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Sax FAQ & Technical Info
1923 Buescher Curved Soprano
1919 Conn C Melody
Before and After
is it so difficult to take small leaks out of an older
pad? The truth is, it’s not difficult if the pad was
installed properly to begin with. Unfortunately many of the
pads I see where installed with only a small amount of glue.
The only way to adjust the pad is to shift the whole pad cup, and it’s
almost impossible to remove small leaks by moving the cup
alone. A “solution” to this is to get the pad wet, clamp it
down really hard, and let it sit overnight...that’s how 99% of the pads
are installed at the factory. The horn will play great the
next day! And maybe even for a few weeks. But when
the pads start to “relax” they’ll go out of adjustment.
The proper way to install a pad is with LOTS of glue. The pad
cup is shifted so it’s level with the tone hole, then the pad is
adjusted by heating the glue and literally floating it into
position. When there’s lots of glue behind a pad it’s
possible to come back months, or even years later and float the pad
back into position.
Sax pads have a heavy cardboard back, and that makes the pad very
stiff. When you make an adjustment on one side,
often the other side also moves. In theory, if you have a
perfectly flat tone hole (easy to do) and a perfectly flat pad (not so
easy), they should match up perfectly. In actual practice
there are always small imperfections in the pad. To overcome
this problem and make the pad more flexible, I make cuts in the
cardboard from the center out to the edge.
first step to replacing a pad is to remove any excess key motion (side
to side, or “wiggling” around). To test your horn, simply
push on a key to see if it moves side to side, or “wiggle” it to see if
its moves around right next to the post. There is a procedure
to correct this problem, and that must be done when doing an overhaul
or replacing just one pad. Warning! Some
inexpensive saxes have keys with so much excess motion it’s almost
impossible to make adjustments without doing an extensive amount of
work. You might save a little when you buy the horn, but it
will be more costly to get it fixed. Loose keys is the first
thing you should look for!
Another common problem with keys is NOISE! Excess motion (as
above) can contribute to key noise. Using the proper oil will
help reduce some key noise (I recommend Hoppe’s Gun Oil). I
do NOT recommend putting a drop of oil at the end of the keys while
they’re still on the horn! That just makes a mess, and very
little of the oil goes where it’s needed. If the proper oil
was used in the first place it’s not necessary to add more even after
years of use. Note there are two types of pivots on a sax:
pivot rods (use Hoppe’s Gun Oil), and pivot screws. I prefer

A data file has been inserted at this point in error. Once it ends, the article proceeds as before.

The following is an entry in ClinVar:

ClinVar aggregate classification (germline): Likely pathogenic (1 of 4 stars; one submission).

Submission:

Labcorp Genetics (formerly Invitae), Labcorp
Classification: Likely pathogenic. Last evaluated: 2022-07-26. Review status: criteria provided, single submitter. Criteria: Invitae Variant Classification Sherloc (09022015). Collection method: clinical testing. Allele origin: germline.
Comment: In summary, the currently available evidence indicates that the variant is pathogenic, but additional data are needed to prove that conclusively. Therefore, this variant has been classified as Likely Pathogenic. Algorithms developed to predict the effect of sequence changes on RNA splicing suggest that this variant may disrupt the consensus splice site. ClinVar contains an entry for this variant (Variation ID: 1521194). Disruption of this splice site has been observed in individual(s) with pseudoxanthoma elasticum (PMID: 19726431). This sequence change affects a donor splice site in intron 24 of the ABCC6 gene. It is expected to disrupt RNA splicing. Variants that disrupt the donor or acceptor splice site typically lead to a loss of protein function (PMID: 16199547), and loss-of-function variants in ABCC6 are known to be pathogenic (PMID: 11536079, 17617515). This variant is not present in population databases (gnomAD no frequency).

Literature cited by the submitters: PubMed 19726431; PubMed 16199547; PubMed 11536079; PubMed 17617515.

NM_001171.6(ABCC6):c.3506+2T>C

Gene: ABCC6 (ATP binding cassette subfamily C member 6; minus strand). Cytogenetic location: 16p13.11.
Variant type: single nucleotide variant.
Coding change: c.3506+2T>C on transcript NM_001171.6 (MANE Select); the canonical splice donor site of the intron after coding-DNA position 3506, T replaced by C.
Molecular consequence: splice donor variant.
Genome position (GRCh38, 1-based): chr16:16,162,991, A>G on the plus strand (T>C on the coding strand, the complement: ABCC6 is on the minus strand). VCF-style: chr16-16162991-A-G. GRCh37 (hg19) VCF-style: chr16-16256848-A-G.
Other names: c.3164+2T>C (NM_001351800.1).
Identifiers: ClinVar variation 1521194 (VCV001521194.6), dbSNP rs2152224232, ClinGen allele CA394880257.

to use a heavier oil for the screws, especially on the long rods like
the low C#, B, and Bb. Selmer’s Tuning Slide and Cork Grease
works very well for that.
I’ve tried many many materials to reduce key noise, and found that felt
works the best. There are many types and grades of felt, so
it’s important to use a felt that’s very dense (like the kind used to
make hats). Even with the very best materials available, the
keys of the right hand get noisy after a year or two of playing, so
it’s necessary to replace the felt from time to time. The
middle G is another very noisy key, and it’s usually necessary to raise
the pad height to make it possible to replace the original cork with an
adequate thickness of felt.
I’ve worked on
thousands of saxophones, and I always take at least a few minutes to
clean and fit the neck on even the cheapest student models.
It always makes the horn sound better. It can take an hour
(or more) to get the fit just right on a Pro horn, but when the neck is
fit for optimum balance and maximum tone, your instrument can sing
better than when it was brand new!
Please read my article under the Technical Section entitled “The Art of Fitting a Sax Neck” for
a more detailed description of this procedure. In general
here are a few things I look for and correct:
the neck to tight or too loose?
there any lacquer on the tenor or the receiver? If yes, that
MUST be removed.
there any solder inside at the bottom of the receiver (where it
connects to the body)? If yes, that MUST be removed.
there a coating of green oxidation? Soft powdery oxidation
can “absorb” some of the vibrations as they move through the neck to
the body of the horn. First, YES, the metal does vibrate and
it does effect the resonance and tone color. The proof of
this is very simple: a lacquered horn sounds different than a
silver plated horn, and silver sounds different than gold.
first question is “why is there so much oxidation on the
neck/tenon?”. It might simply be that the tenon is too loose
and needs to be expanded. Or it might be that the tenor
and/or receiver are out of round, or one has a dent, or a high or low
spot. Simply using 600 grit sandpaper to clean off excess
oxidation will make a huge difference in the resonance of the horn.
Properly fitting a neck is not just a matter of how “tight” it
fits. If there is too much contact at the very top or bottom,
that tends to reduce the resonance. Very very often there’s a
high point at the adjusting screw caused by one side of the slot
pulling in further than the other side. When tightening the
neck screw, if you have to screw it down really hard to stop the neck
from moving around, it needs to be properly fit! The correct
procedure is to tighten the screw just enough to keep the neck from
moving side to side. Over tightening the screw will cause the
receiver to go out of round.